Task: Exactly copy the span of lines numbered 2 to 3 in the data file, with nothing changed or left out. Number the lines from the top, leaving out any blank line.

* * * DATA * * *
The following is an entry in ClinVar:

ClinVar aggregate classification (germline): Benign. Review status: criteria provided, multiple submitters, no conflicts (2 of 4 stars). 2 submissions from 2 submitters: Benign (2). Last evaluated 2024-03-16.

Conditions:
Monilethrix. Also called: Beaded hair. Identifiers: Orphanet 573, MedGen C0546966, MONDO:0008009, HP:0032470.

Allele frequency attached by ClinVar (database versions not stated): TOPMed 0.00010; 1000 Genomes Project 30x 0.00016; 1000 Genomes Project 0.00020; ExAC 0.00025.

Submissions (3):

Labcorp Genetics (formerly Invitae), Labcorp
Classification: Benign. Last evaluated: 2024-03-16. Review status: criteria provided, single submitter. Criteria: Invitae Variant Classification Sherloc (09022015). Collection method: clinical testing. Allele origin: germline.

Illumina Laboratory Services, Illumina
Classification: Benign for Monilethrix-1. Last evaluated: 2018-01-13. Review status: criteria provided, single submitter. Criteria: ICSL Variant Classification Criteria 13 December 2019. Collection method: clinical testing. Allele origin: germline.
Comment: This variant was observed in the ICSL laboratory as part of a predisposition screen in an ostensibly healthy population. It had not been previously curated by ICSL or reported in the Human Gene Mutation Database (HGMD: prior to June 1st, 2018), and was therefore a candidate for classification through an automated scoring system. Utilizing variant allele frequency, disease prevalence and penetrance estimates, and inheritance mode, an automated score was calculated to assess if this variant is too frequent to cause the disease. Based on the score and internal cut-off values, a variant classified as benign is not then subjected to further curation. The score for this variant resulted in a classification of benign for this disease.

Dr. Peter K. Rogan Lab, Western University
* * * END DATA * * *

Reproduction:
ClinVar aggregate classification (germline): Benign. Review status: criteria provided, multiple submitters, no conflicts (2 of 4 stars). 2 submissions from 2 submitters: Benign (2). Last evaluated 2024-03-16.

Conditions: